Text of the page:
AbstractsBiology & Animal Science

Ice formation, growth and associated substrate supply determine sea-ice bacterial community dynamics

by Eeva Eronen-Rasimus

Institution: University of Helsinki
Department: Department of Food and Environmental Sciences, Mikrobiologian ja biotekniikan osasto; Finnish Environment Institute, Marine Centre;Tvärminne Zoological Station, University of Helsinki
Year: 2015
Keywords: mikrobiologia
Record ID: 1146029
Full text PDF: http://hdl.handle.net/10138/154541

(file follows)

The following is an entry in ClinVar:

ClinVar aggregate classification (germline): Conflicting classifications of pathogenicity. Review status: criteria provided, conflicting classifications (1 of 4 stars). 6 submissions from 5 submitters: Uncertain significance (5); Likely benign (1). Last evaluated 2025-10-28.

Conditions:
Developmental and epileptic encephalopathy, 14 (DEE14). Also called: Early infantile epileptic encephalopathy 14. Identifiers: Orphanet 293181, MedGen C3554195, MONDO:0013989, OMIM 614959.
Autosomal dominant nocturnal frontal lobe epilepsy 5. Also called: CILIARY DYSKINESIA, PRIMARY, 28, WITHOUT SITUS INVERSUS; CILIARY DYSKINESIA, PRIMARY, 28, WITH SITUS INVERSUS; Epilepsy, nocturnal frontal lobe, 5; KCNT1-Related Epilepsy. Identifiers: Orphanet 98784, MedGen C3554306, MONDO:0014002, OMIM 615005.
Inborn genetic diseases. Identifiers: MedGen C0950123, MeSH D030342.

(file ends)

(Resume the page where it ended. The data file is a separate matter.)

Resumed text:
Sea ice, at its maximum extent, is one of the largest biomes on Earth. In addition to the polar oceans, it covers extensive sea areas at lower latitudes such as the Baltic Sea and the Sea of Okhotsk. During ice formation, organic and inorganic components in the parent seawater are concentrated into saline brines within the ice, which serve as a habitat for diverse auto- and heterotrophic organisms, including bacteria. Sea-ice bacteria are responsible for many biogeochemical processes, such as decomposition of particulate organic matter, recycling of dissolved organic matter and remineralization of nutrients, analogously to bacterially driven biogeochemical processes in the water column. Since bacterial groups vary by their metabolic traits and participation in biogeochemical processes, knowledge of the bacterial community structure and its seasonal variation is essential for an understanding of ice biogeochemistry. This thesis characterises sea-ice bacterial communities during ice formation and during the winter/spring transition phase when the community composition is poorly known. Bacterial communities in Arctic and Baltic sea ice during the winter/spring transition were studied and compared. In addition, the effect of the dissolved organic matter regime on bacterial community formation was investigated in an experimental sea-ice system with North Sea water. The main methods applied were terminal-restriction fragment length polymorphism and/or Illumina Miseq sequencing together with bacterial production and abundance measurements. During the early stages of sea-ice formation, the bacterial communities were similar to the parent water communities, suggesting that the parent water determines the initial sea-ice bacterial community composition. After congealment of the sea ice, the bacterial communities changed towards communities typical of sea ice in spring. During the winter/spring transition, members of the classes Flavobacteriia (formerly Flavobacteria), Gammaproteobacteria and Alphaproteobacteria were predominant both in Baltic and Arctic sea ice. The Baltic and Arctic sea-ice bacterial communities were significantly different; however, a few members of common sea-ice bacterial genera, such as Polaribacter and Shewanella, were closely related, pointing to similar selection in ice, regardless of differences in the prevailing environmental conditions. In the experimental system, the bacterial communities were able to respond to altered substrate availability immediately after ice formation. This indicates successful adaptation of sea-ice bacteria to major shifts in temperature and salinity during ice formation. The results of this thesis suggest that sea-ice bacterial community formation and dynamics is defined by a combination of changes in environmental conditions during sea-ice maturation and its associated substrate availability, as well as resource competition. The sea-ice habitat provides an example of the enormous capacity of bacteria to adapt to changing environments and how minor members of the…